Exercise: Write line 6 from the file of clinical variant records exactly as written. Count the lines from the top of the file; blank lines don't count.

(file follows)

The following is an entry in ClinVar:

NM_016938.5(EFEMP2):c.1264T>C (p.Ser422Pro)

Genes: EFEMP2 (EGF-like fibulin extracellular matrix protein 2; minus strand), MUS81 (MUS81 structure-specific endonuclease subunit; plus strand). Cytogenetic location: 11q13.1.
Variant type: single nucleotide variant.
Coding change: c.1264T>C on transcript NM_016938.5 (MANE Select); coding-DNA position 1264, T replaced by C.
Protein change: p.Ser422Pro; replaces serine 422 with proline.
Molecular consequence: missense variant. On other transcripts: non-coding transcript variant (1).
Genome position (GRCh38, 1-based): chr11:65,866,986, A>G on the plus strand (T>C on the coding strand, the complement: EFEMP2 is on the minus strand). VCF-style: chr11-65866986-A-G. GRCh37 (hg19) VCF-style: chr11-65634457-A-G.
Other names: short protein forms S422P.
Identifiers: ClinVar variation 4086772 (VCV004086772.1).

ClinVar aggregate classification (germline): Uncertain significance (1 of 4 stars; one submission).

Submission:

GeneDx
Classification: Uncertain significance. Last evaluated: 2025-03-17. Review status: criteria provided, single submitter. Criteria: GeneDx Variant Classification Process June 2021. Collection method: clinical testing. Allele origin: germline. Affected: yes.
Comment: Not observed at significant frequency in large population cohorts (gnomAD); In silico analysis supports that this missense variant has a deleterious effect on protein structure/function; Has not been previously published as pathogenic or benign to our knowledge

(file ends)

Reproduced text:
Protein change: p.Ser422Pro; replaces serine 422 with proline.